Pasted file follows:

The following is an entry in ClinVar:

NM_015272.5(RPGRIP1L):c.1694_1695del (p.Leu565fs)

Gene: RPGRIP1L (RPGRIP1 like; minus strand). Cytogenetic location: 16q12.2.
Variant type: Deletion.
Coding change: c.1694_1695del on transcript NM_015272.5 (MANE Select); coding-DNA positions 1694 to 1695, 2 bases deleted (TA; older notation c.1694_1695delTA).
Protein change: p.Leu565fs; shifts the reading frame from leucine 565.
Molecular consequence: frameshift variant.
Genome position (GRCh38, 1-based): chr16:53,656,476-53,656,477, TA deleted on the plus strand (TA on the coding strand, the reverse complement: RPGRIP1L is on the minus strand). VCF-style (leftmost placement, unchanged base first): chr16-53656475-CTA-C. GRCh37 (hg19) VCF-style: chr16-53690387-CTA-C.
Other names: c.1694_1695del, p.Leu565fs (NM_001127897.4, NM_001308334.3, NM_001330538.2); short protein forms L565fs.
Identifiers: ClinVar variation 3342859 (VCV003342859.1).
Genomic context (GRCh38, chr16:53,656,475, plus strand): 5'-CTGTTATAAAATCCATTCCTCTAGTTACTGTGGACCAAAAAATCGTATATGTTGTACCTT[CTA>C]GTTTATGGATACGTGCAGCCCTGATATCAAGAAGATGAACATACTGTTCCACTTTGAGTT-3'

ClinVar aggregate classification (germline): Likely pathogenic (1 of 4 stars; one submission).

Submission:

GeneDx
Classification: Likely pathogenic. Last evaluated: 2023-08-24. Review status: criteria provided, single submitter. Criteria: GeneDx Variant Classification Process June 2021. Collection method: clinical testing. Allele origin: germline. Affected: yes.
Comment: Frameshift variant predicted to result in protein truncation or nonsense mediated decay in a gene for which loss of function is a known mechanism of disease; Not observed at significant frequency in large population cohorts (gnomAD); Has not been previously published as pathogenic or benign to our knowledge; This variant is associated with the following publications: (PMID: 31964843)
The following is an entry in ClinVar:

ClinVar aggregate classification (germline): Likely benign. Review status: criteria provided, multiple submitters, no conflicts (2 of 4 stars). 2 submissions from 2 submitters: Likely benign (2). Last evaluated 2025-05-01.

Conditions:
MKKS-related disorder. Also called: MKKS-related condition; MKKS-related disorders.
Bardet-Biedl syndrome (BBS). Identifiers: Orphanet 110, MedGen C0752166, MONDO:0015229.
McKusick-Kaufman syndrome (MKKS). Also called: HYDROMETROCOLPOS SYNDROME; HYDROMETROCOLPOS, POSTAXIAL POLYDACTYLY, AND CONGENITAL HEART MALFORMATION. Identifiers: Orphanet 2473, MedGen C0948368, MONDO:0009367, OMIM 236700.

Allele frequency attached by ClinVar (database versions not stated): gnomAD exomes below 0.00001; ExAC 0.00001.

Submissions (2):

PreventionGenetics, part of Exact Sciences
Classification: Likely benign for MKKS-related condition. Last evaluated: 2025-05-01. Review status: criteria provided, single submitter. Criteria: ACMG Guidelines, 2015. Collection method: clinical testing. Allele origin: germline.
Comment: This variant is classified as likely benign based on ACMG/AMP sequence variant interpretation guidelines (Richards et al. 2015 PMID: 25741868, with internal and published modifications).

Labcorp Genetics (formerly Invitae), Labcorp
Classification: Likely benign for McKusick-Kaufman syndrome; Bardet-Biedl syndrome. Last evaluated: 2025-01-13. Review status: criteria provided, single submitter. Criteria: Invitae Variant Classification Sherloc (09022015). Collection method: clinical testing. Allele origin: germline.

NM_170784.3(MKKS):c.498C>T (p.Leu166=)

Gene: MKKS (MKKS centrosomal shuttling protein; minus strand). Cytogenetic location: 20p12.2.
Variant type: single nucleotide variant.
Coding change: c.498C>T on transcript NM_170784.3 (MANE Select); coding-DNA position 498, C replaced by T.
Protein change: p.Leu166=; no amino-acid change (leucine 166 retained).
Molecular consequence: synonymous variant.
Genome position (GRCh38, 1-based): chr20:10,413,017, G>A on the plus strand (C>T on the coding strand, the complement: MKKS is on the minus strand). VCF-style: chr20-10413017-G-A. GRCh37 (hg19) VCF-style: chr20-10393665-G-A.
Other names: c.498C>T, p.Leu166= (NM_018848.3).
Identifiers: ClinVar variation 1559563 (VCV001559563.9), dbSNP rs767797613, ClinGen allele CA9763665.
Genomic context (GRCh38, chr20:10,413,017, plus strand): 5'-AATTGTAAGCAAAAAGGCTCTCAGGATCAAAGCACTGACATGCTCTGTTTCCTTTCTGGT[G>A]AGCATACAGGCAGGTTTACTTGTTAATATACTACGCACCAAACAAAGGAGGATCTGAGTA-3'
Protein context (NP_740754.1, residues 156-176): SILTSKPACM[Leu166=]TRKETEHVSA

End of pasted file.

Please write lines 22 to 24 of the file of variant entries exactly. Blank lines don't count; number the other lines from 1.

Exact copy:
McKusick-Kaufman syndrome (MKKS). Also called: HYDROMETROCOLPOS SYNDROME; HYDROMETROCOLPOS, POSTAXIAL POLYDACTYLY, AND CONGENITAL HEART MALFORMATION. Identifiers: Orphanet 2473, MedGen C0948368, MONDO:0009367, OMIM 236700.

Allele frequency attached by ClinVar (database versions not stated): gnomAD exomes below 0.00001; ExAC 0.00001.

Submissions (2):